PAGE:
A good poker face may help you win a Hold ‘Em tournament, but it won’t do your memory any favors. Our faces naturally flinch into emotional expressions that match what we’re seeing or hearing. These quick expressions, in addition to giving away our pocket aces, seem to help us recall things later. Using stiff cosmetic masks, scientists showed that it also works the other way: if we can’t move our faces, emotional memories are harder to hang onto.
We may not realize when our facial muscles are mimicking the emotions around us. To stop it from happening, scientists have tried making people hold a pen between their teeth, for example. Forced into a constant grimace this way, subjects had a harder time recognizing emotional words and facial expressions. In other research, people read emotionally negative sentences more slowly after getting a Botox injection in their frown lines.
At SISSA, a research institution in Trieste, Italy, graduate student Jenny-Charlotte Baumeister took facial freezing a step further. The pen-in-mouth trick is fine, but doesn’t affect muscles in the upper part of the face, she says. Botox is expensive, requires a doctor’s help, and can’t be used around the mouth. “This has made me think that there must be a faster, cheaper and easier way to block facial muscles,” Baumeister says.
First she tried a plaster mask. This turned out to be “quite messy” and didn’t stay stuck to the skin after it dried. “So I spent several evenings trying out different kinds of [cosmetic] facial masks on myself,” Baumeister says, “ending up with great skin and the insight that a pure algae mask is the best when it comes to preventing subtle facial movements.”
Baumeister and her colleagues gathered 80 subjects, all native Italian speakers, and told them they were doing an experiment about skin conductance and word processing.
Subjects had their cosmetic masks painted on, then sat in front of a computer screen. One by one, they saw 144 Italian words. They hit a button to indicate whether each word was associated with emotion (e.g. “joy,” “panic”) or not (“cube,” “idiom”).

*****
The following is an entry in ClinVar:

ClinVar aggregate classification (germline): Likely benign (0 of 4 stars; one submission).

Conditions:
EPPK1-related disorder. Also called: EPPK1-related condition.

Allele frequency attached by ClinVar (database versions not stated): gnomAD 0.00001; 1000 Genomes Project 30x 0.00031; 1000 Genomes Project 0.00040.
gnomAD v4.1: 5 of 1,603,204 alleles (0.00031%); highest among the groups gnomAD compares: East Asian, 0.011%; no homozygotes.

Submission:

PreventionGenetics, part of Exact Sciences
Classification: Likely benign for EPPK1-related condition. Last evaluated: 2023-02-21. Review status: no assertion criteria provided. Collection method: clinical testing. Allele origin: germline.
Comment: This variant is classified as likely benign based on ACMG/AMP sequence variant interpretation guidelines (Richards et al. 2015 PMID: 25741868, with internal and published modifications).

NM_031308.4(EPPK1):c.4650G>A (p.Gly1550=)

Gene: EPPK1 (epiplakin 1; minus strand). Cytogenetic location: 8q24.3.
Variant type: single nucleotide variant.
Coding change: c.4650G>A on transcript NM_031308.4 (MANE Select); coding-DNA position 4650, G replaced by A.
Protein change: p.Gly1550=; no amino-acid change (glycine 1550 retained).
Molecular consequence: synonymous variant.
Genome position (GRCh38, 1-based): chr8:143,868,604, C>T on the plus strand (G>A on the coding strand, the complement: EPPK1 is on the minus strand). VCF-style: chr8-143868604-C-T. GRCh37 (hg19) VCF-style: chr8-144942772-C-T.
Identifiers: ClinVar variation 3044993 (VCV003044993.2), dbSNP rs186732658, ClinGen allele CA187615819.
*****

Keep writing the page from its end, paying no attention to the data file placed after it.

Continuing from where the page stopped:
After relaxing for an hour, subjects returned for the second half of the experiment. This turned out to be a surprise quiz: they saw another series of words and had to answer which ones they’d already seen. Half the words were repeated from the earlier session and half were new.
Subjects wore a mask for both parts of the experiment, but not always the hardening algae mask. There was also a creamy cosmetic mask that acted was a control—people still had gunk on their face, but could move their muscles freely. Subjects either wore the stiff mask for the first part of the experiment, the second part, both parts, or neither.
In the first part of the experiment, people who wore a stiff mask were less accurate in categorizing words as “emotional” or not. (The researchers had picked words that an earlier group of subjects consistently rated as emotional or neutral.)
During the second, pop-quiz part of the experiment, everyone remembered neutral words equally well. But people who’d worn a stiff mask were significantly worse at remembering emotional words. This was true no matter when they’d worn the stiff mask—the first time they saw the words, the second time, or both. Subjects who’d worn the soft, creamy mask during the whole experiment could remember emotional words better than the other subjects.
Baumeister says the results are interesting but not surprising. We pay special attention to things with an emotional component, she says, and are usually better at remembering them later. Activating our facial muscles seems to be part of how we process these emotional stimuli. So keeping people’s faces stiff while they read a list of words may make it harder for them to store emotional memories. And freezing their faces later on may block them from accessing the emotional memories they’ve already stored.
For future research, Baumeister says, it would be interesting to find out what mechanism in the brain links our facial movements to our memories. In the meantime, her subjects are now free to smile—or frown—about the results of those masks.
Image: by Laura Taylor (via Flickr)
Baumeister J, Rumiati RI, & Foroni F (2014). When the mask falls: The role of facial motor resonance in memory for emotional language. Acta psychologica, 155C, 29-36 PMID: 25553341